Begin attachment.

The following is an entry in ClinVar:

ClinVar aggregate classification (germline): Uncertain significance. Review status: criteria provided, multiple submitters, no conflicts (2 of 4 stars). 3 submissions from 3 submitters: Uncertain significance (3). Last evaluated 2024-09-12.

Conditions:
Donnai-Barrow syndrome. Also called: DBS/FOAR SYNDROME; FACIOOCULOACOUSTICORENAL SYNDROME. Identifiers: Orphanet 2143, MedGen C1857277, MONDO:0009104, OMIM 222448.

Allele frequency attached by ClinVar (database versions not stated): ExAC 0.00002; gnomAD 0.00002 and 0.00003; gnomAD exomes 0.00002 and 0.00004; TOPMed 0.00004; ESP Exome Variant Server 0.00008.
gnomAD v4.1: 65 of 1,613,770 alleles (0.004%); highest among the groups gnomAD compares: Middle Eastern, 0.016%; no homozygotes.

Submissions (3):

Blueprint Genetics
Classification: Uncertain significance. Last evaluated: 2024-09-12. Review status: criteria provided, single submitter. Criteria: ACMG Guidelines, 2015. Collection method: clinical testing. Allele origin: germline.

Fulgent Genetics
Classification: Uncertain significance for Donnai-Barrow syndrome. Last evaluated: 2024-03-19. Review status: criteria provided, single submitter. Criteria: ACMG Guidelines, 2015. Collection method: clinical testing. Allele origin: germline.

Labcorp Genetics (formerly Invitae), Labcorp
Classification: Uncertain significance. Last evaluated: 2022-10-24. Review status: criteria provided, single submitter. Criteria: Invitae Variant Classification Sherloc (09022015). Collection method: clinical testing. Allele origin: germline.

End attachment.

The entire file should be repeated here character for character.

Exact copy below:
The following is an entry in ClinVar:

ClinVar aggregate classification (germline): Uncertain significance. Review status: criteria provided, multiple submitters, no conflicts (2 of 4 stars). 3 submissions from 3 submitters: Uncertain significance (3). Last evaluated 2024-09-12.

Conditions:
Donnai-Barrow syndrome. Also called: DBS/FOAR SYNDROME; FACIOOCULOACOUSTICORENAL SYNDROME. Identifiers: Orphanet 2143, MedGen C1857277, MONDO:0009104, OMIM 222448.

Allele frequency attached by ClinVar (database versions not stated): ExAC 0.00002; gnomAD 0.00002 and 0.00003; gnomAD exomes 0.00002 and 0.00004; TOPMed 0.00004; ESP Exome Variant Server 0.00008.
gnomAD v4.1: 65 of 1,613,770 alleles (0.004%); highest among the groups gnomAD compares: Middle Eastern, 0.016%; no homozygotes.

Submissions (3):

Blueprint Genetics
Classification: Uncertain significance. Last evaluated: 2024-09-12. Review status: criteria provided, single submitter. Criteria: ACMG Guidelines, 2015. Collection method: clinical testing. Allele origin: germline.

Fulgent Genetics
Classification: Uncertain significance for Donnai-Barrow syndrome. Last evaluated: 2024-03-19. Review status: criteria provided, single submitter. Criteria: ACMG Guidelines, 2015. Collection method: clinical testing. Allele origin: germline.

Labcorp Genetics (formerly Invitae), Labcorp
Classification: Uncertain significance. Last evaluated: 2022-10-24. Review status: criteria provided, single submitter. Criteria: Invitae Variant Classification Sherloc (09022015). Collection method: clinical testing. Allele origin: germline.